Nike Air Max 1 “Huarache” Pack (2006)
The hype was real for this Huarache-inspired Air Max 1. Transplanting an iconic colour theme, Nike even included the speckled midsole and those vibrant hits of shock orange. It was an instant success when it launched as part of a Euro exclusive pack.
atmos x Nike Air Max 1 “Elephant” (2007)
In what is now considered a stroke of genius, Japanese label atmos chose to borrow from Nike’s iconic colourway seen on the Jordan 3 for this collaborative release back in 2007. The result was nothing short of striking. Unfortunately, a follow up release in 2017 was almost just as limited making these a best-seller across resell platforms.
Nike Air Max 1 "Have A Nike Day" (2019)
As far as colourful sneakers go, this Air Max 1 might just be the most out-there. No less 5 colours are utilised with panels of peach coloured mesh sat alongside vibrant turquoise panels. The feel good theme is continued with a metal lace dubre of a smiling emoji! Just looking at these is enough to make you happy!
atmos x Nike Air Max 1 “Safari” (2002)
Years before that “Supreme Animal” pack came another atmos collaboration and it was just as wild. The full safari treatment includes everything from ostrich print detailing to beige and tan coloured suede. The 2016 re-release wasn’t quite as limited but those wanting to cop the 2002 OG will be looking at resell prices of over £1,200.
Nike Air Max 1 “Kid Robot” (2005)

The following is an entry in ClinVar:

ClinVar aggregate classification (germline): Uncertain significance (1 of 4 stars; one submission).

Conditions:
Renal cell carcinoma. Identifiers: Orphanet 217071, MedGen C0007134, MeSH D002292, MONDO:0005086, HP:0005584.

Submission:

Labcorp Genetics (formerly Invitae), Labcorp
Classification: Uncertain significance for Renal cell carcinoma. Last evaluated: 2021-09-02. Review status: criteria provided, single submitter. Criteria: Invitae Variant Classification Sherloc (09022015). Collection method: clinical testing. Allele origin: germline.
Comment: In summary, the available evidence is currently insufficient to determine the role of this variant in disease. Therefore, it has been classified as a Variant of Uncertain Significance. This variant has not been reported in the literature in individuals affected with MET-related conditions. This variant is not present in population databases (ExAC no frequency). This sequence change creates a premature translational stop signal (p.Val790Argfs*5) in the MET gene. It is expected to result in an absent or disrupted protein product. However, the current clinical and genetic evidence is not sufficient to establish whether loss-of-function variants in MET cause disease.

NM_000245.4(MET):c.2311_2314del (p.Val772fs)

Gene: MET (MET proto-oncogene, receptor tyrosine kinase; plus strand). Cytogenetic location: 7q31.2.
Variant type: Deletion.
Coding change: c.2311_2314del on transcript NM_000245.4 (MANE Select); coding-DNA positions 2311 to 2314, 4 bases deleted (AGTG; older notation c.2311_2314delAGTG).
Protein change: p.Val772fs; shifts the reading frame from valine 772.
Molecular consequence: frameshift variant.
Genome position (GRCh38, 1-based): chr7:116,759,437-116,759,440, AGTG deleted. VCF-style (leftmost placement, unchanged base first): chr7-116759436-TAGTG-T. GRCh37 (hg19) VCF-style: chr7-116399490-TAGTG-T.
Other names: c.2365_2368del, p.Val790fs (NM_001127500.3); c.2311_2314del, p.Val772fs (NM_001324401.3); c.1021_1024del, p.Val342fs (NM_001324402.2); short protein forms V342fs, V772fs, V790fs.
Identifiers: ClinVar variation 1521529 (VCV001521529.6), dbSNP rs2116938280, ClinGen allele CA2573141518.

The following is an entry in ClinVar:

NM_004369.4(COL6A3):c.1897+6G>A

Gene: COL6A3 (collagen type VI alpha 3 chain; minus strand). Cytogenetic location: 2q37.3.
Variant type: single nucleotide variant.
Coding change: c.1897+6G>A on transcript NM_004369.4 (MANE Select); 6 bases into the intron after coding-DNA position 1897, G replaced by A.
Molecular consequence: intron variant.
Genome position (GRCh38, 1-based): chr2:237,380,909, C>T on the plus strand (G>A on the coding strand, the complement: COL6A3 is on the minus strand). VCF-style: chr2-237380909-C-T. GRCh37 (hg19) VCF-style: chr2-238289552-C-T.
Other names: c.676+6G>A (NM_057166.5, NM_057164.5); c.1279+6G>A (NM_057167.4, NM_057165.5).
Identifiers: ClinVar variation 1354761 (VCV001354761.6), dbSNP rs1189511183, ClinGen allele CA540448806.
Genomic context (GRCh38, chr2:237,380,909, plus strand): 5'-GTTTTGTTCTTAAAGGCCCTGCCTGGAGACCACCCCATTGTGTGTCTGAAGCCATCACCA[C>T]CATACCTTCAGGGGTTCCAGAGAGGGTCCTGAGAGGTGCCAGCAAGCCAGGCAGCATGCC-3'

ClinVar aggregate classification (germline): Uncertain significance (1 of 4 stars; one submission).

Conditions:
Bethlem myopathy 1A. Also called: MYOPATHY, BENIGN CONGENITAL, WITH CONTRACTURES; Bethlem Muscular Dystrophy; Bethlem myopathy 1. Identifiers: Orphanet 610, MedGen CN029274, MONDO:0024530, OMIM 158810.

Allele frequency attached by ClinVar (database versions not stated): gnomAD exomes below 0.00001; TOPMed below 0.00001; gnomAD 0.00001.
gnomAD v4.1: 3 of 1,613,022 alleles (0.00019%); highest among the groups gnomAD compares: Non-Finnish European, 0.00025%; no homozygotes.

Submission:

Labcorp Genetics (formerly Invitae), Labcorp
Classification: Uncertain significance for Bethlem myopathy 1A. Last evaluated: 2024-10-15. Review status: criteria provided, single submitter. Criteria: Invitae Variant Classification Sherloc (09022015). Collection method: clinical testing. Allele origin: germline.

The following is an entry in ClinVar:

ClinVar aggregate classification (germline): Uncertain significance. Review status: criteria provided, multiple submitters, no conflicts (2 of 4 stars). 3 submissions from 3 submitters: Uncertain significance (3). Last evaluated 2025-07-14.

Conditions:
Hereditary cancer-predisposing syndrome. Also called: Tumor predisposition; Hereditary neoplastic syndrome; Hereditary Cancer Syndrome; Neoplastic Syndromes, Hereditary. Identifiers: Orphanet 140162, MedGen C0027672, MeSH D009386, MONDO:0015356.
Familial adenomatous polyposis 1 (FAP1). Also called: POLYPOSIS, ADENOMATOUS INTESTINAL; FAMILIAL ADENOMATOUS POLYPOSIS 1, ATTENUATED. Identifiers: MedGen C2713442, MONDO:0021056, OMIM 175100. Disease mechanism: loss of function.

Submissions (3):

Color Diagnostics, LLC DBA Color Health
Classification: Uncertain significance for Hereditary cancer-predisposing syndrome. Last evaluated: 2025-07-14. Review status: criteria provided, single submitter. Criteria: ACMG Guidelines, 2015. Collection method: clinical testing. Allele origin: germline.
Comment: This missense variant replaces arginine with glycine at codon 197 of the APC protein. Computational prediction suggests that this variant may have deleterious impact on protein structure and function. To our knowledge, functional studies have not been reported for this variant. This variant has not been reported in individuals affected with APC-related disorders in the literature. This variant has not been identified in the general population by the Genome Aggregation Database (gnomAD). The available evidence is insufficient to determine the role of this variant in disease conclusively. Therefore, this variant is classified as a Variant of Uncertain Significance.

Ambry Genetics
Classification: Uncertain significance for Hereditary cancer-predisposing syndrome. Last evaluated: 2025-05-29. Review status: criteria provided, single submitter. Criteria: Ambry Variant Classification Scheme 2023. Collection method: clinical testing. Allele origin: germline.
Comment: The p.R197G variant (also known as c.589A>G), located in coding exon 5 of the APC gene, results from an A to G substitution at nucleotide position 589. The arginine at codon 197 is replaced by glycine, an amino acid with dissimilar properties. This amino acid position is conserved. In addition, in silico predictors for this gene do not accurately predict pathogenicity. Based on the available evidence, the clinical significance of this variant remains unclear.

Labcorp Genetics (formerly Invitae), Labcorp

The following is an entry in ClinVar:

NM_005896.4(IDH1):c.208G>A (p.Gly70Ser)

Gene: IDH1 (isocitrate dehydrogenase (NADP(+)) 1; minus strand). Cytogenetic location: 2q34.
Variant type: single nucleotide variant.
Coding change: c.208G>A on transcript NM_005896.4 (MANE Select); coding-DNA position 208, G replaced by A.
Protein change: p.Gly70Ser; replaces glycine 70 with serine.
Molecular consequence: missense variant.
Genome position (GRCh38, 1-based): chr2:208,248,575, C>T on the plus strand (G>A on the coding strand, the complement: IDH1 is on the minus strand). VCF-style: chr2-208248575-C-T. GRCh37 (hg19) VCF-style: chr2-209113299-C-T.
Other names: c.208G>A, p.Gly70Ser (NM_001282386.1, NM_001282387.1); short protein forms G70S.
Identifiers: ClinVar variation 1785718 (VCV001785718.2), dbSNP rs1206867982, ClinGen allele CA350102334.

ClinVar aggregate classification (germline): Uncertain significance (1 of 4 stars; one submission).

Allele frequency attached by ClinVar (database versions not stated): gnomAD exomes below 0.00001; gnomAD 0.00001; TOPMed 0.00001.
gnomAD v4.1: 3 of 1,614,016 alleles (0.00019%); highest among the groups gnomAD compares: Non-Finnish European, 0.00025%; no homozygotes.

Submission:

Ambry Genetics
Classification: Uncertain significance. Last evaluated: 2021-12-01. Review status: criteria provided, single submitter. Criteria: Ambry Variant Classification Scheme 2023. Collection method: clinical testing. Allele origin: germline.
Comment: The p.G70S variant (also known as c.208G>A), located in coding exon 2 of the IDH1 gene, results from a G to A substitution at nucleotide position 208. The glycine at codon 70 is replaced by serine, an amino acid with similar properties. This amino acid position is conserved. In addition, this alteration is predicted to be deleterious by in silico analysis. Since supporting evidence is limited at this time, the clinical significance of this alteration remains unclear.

As the world’s leading supplier of art toys, Kid Robot surely knows a thing or two about what makes a good collectible. Just take their Air Max 1 which exudes luxury and manages to remain playful all at once. It’s just a shame these were only ever released in limited quantities at Barneys, New York.
Nike Air Max 1 “Urawa” (2004)
Back in the early 2000s, the Air Max 1 was undergoing a major revival, in part due to releases as special as the “Urawa”. A fiery colourway pays homage to the Japanese J League football team, the Urawa Red Diamonds, otherwise known as the Urawa Dragons. To cap it off, Nike replaced their conventional Air embroidery on the heel with an oriental dragon motif.
Parra x Nike Air Max 1 “Amsterdam” (2005)
250 pairs were sold of this eye-popping Air Max 1 which almost seems like an injustice given the demand. This was actually Nike’s second choice after having stopped production on the supermarket-inspired “Albert Heijn”.
atmos x Nike Air Max 1 "We Love Nike" (2018)
“We Love Nike” was the message atmos shared back in 2018 as they gave a unique twist to the OG “Royal” colourway. Of course, it was the printed graphics that made these a must-have for collectors. Stacks of Nike shoe boxes are shown in the image which hits not only the sidewalls but the inner soles too.
Nike Air Max 1 OG “Varsity Red” (1987)
Dialling it right back to the very beginning, how could we not finish with the one that started it all?! That’s right, the OG “Varsity Red” introduced the world to visible Air. It was during a visit to the Pompidou Centre in Paris that Tinker Hatfield got inspired. Just like the architecture of the building, which put the inner workings on the outside, the Air Max 1 putt the spotlight on its technology. And of course, the rest is history!